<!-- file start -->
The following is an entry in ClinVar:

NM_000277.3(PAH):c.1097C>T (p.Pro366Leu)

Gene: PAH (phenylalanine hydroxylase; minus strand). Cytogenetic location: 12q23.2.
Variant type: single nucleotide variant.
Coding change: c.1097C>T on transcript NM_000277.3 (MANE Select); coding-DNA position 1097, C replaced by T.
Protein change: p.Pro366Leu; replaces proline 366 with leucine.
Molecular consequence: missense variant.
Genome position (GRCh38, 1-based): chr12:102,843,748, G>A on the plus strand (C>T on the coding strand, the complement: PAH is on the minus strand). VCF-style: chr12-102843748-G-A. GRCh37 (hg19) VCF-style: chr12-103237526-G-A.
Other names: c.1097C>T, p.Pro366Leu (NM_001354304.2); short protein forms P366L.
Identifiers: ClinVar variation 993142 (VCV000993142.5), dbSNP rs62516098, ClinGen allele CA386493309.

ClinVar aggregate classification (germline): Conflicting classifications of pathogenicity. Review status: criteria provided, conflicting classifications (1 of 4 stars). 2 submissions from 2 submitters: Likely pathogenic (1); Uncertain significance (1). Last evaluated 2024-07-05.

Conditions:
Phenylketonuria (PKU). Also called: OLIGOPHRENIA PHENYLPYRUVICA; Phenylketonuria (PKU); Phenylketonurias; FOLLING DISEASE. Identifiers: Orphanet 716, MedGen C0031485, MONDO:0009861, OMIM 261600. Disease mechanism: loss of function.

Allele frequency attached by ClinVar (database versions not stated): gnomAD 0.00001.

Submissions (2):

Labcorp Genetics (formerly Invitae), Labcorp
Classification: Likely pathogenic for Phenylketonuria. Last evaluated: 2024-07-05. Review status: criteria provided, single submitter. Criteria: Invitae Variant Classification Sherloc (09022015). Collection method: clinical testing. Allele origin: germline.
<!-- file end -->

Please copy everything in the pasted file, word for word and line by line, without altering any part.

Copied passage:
The following is an entry in ClinVar:

NM_000277.3(PAH):c.1097C>T (p.Pro366Leu)

Gene: PAH (phenylalanine hydroxylase; minus strand). Cytogenetic location: 12q23.2.
Variant type: single nucleotide variant.
Coding change: c.1097C>T on transcript NM_000277.3 (MANE Select); coding-DNA position 1097, C replaced by T.
Protein change: p.Pro366Leu; replaces proline 366 with leucine.
Molecular consequence: missense variant.
Genome position (GRCh38, 1-based): chr12:102,843,748, G>A on the plus strand (C>T on the coding strand, the complement: PAH is on the minus strand). VCF-style: chr12-102843748-G-A. GRCh37 (hg19) VCF-style: chr12-103237526-G-A.
Other names: c.1097C>T, p.Pro366Leu (NM_001354304.2); short protein forms P366L.
Identifiers: ClinVar variation 993142 (VCV000993142.5), dbSNP rs62516098, ClinGen allele CA386493309.

ClinVar aggregate classification (germline): Conflicting classifications of pathogenicity. Review status: criteria provided, conflicting classifications (1 of 4 stars). 2 submissions from 2 submitters: Likely pathogenic (1); Uncertain significance (1). Last evaluated 2024-07-05.

Conditions:
Phenylketonuria (PKU). Also called: OLIGOPHRENIA PHENYLPYRUVICA; Phenylketonuria (PKU); Phenylketonurias; FOLLING DISEASE. Identifiers: Orphanet 716, MedGen C0031485, MONDO:0009861, OMIM 261600. Disease mechanism: loss of function.

Allele frequency attached by ClinVar (database versions not stated): gnomAD 0.00001.

Submissions (2):

Labcorp Genetics (formerly Invitae), Labcorp
Classification: Likely pathogenic for Phenylketonuria. Last evaluated: 2024-07-05. Review status: criteria provided, single submitter. Criteria: Invitae Variant Classification Sherloc (09022015). Collection method: clinical testing. Allele origin: germline.